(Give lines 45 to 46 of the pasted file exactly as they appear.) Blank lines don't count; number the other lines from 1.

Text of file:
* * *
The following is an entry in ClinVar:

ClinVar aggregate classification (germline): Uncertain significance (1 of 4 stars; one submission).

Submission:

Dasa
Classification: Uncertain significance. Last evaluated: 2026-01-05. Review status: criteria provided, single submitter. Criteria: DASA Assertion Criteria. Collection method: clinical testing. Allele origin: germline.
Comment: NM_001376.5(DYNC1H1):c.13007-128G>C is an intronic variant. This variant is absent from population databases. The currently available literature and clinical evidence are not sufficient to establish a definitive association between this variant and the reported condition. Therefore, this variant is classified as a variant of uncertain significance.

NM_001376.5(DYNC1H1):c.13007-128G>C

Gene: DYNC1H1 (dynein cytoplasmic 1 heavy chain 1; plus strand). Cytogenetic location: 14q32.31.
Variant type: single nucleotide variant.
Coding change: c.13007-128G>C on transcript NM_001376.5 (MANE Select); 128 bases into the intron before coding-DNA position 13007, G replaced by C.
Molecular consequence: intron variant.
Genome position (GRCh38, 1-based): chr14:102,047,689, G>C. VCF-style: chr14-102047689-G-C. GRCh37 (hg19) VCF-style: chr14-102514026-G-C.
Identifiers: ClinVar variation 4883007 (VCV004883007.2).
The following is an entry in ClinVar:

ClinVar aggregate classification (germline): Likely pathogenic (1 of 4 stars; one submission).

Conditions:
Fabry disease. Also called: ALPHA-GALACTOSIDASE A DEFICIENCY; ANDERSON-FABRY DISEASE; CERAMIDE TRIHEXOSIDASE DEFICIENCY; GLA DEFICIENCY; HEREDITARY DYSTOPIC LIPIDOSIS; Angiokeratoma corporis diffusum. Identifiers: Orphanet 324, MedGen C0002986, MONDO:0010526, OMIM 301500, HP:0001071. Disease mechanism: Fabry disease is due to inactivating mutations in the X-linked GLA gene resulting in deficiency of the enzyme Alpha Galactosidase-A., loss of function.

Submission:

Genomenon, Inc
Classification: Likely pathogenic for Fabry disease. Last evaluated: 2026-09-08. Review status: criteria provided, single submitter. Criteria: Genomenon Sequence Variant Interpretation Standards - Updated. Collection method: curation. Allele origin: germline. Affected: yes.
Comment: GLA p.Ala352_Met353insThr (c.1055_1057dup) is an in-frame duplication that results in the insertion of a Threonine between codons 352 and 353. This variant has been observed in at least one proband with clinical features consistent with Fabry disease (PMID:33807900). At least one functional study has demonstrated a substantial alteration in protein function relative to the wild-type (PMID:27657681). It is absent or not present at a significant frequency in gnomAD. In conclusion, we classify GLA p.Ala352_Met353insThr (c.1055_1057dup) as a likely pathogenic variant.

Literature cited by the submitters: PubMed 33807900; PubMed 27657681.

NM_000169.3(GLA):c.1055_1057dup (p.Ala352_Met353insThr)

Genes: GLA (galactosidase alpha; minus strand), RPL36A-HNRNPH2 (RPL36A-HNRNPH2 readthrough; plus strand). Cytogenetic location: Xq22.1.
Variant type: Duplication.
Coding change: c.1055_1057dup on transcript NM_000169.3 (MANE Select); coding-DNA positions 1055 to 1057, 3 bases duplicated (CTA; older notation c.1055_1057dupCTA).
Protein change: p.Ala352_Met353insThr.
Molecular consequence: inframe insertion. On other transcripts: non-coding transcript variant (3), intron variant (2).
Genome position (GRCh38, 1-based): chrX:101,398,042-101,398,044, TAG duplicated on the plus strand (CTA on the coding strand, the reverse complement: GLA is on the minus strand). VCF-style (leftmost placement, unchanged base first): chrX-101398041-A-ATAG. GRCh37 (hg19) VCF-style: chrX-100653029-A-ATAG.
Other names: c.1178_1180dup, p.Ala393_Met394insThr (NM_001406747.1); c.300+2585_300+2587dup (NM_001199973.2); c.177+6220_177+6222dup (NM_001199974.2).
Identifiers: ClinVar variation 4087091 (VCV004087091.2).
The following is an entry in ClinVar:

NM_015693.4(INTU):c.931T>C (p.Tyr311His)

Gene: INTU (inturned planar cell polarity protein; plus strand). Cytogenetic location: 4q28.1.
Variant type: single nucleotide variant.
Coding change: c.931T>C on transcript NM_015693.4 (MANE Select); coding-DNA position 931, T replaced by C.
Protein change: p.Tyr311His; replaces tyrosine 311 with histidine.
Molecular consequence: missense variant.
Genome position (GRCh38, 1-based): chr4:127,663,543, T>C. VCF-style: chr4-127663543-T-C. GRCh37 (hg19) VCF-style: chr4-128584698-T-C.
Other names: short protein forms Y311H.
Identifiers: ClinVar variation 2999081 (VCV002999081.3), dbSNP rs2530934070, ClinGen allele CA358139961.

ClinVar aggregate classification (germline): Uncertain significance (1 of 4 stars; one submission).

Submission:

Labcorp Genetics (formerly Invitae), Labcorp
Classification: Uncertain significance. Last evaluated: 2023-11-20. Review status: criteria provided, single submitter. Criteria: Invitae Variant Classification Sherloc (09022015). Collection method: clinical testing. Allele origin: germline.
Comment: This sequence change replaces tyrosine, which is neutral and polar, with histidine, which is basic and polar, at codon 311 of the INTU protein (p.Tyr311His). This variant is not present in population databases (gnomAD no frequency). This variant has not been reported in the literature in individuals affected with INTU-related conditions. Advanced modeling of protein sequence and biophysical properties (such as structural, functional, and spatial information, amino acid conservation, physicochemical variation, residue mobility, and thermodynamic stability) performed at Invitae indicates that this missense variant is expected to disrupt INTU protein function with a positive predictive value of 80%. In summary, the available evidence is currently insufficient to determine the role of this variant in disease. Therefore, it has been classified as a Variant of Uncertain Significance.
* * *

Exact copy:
Classification: Uncertain significance. Last evaluated: 2023-11-20. Review status: criteria provided, single submitter. Criteria: Invitae Variant Classification Sherloc (09022015). Collection method: clinical testing. Allele origin: germline.
Comment: This sequence change replaces tyrosine, which is neutral and polar, with histidine, which is basic and polar, at codon 311 of the INTU protein (p.Tyr311His). This variant is not present in population databases (gnomAD no frequency). This variant has not been reported in the literature in individuals affected with INTU-related conditions. Advanced modeling of protein sequence and biophysical properties (such as structural, functional, and spatial information, amino acid conservation, physicochemical variation, residue mobility, and thermodynamic stability) performed at Invitae indicates that this missense variant is expected to disrupt INTU protein function with a positive predictive value of 80%. In summary, the available evidence is currently insufficient to determine the role of this variant in disease. Therefore, it has been classified as a Variant of Uncertain Significance.